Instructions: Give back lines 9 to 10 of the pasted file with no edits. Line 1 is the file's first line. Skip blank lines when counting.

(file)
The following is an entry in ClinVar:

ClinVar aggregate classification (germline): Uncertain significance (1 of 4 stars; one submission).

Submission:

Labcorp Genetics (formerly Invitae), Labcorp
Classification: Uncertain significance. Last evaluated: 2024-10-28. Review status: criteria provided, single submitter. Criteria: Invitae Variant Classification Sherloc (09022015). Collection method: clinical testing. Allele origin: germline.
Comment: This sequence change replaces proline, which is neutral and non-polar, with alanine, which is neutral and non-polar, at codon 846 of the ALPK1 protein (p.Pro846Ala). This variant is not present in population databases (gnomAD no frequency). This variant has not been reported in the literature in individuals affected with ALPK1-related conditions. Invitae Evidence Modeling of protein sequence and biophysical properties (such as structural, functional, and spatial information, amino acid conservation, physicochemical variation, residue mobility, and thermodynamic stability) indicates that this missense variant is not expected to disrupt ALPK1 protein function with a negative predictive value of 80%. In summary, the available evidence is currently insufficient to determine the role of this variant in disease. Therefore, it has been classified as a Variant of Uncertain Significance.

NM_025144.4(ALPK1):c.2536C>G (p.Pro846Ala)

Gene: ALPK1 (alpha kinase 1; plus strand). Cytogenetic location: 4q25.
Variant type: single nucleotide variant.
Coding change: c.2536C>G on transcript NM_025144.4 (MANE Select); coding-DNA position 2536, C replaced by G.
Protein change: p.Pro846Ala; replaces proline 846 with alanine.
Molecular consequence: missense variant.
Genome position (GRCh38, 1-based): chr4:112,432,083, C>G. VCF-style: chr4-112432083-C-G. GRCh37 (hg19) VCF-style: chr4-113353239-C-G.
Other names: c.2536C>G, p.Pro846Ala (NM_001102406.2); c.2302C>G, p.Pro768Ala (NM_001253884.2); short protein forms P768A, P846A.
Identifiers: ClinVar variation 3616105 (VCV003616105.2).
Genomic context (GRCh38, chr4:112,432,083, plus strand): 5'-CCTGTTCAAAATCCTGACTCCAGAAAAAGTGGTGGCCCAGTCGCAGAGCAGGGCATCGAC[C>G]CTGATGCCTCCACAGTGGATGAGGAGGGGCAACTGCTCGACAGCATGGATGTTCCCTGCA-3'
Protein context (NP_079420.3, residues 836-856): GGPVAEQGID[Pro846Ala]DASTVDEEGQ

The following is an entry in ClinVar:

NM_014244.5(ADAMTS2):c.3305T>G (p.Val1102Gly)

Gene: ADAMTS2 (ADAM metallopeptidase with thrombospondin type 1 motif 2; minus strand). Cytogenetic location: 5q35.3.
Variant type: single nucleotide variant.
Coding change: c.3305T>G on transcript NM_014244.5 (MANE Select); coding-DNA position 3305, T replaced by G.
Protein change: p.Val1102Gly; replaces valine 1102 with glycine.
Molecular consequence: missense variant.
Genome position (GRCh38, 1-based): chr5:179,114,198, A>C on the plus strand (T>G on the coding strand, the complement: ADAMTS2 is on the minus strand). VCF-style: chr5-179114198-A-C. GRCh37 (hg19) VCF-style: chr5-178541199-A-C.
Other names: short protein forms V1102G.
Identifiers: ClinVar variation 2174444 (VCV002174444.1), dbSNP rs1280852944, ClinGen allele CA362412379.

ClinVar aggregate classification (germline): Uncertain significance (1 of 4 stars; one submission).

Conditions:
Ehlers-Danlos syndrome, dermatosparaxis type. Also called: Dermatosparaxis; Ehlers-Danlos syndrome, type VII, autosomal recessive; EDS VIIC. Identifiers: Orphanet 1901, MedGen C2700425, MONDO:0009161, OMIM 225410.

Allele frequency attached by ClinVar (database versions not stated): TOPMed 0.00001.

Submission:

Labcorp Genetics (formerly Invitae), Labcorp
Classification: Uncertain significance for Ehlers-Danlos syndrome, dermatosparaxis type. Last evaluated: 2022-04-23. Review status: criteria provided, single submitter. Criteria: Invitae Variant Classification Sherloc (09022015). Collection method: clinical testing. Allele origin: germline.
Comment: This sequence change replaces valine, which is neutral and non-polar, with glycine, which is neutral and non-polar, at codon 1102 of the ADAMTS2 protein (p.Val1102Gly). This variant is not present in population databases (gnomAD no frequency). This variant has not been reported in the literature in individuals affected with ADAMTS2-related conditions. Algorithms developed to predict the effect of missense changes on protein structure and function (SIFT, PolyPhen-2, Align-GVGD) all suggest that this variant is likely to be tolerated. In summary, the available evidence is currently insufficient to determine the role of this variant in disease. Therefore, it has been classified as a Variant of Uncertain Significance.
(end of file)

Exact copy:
Variant type: single nucleotide variant.
Coding change: c.2536C>G on transcript NM_025144.4 (MANE Select); coding-DNA position 2536, C replaced by G.